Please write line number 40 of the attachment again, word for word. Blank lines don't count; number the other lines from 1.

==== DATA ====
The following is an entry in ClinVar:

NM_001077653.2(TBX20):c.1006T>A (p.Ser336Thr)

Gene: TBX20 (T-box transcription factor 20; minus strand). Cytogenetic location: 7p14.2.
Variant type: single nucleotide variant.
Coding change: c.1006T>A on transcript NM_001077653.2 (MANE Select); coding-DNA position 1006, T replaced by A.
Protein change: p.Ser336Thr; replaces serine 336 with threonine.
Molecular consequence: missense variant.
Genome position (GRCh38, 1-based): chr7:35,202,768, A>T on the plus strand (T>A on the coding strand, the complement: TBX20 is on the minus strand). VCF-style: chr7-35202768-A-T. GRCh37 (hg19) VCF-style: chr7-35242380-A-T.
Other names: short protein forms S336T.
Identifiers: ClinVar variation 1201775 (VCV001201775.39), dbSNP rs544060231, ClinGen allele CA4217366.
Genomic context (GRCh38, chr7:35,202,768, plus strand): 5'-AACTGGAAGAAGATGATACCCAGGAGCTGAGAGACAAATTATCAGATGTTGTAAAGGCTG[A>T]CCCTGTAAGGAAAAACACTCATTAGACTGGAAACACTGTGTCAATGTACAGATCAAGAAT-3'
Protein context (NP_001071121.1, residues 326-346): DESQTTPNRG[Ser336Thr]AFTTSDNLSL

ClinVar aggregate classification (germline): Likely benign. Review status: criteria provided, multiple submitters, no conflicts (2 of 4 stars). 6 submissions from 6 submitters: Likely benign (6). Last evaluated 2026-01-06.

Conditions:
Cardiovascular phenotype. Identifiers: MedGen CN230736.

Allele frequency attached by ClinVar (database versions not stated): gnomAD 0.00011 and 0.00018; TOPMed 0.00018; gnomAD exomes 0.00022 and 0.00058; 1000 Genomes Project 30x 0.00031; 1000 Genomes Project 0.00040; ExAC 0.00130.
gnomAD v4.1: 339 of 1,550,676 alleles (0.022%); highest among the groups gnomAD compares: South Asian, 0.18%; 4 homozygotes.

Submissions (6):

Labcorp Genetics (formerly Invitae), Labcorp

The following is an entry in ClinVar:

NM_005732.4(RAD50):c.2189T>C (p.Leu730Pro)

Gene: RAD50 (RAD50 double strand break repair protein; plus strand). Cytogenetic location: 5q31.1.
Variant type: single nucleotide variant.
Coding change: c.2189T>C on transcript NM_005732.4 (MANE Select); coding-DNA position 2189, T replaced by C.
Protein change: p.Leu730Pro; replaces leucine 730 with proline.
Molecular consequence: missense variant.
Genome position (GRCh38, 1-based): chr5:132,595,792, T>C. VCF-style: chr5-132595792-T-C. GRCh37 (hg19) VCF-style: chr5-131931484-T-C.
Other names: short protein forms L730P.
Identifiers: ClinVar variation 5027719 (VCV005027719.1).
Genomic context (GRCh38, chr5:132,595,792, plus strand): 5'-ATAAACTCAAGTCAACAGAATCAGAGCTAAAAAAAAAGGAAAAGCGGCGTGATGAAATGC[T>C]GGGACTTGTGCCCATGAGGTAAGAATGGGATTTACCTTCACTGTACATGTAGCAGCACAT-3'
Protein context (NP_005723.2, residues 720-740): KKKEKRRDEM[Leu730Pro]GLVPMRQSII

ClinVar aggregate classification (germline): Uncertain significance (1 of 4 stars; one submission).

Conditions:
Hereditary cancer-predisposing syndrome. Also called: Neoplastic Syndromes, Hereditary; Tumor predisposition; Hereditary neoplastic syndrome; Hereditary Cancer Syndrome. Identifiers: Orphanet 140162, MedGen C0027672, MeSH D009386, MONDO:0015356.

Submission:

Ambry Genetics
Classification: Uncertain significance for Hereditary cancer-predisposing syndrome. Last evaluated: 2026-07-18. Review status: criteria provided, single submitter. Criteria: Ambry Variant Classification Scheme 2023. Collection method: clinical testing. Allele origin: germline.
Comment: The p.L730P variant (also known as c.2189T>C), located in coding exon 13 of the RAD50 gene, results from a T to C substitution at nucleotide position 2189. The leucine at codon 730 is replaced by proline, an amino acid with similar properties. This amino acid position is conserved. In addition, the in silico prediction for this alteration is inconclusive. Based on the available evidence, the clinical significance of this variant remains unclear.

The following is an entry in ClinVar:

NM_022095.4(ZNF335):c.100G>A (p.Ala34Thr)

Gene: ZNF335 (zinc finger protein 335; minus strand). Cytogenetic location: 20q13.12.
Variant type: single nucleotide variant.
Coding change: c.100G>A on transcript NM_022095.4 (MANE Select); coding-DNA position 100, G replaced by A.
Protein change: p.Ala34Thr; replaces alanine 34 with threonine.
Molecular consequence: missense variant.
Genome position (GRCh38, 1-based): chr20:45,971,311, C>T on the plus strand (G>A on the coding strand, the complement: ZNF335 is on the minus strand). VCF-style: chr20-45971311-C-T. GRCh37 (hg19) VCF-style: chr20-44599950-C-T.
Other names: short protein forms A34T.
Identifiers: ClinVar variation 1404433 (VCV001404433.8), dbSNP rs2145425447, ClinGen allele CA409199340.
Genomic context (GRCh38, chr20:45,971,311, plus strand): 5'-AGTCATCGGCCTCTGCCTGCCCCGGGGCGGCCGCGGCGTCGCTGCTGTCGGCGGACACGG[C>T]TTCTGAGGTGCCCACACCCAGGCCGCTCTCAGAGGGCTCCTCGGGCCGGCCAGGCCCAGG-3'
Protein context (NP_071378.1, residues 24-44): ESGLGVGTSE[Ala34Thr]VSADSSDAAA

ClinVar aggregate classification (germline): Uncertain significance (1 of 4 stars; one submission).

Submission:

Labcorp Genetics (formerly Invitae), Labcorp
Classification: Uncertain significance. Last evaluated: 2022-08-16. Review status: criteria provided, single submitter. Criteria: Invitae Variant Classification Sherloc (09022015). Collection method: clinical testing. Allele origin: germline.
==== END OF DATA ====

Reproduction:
NM_022095.4(ZNF335):c.100G>A (p.Ala34Thr)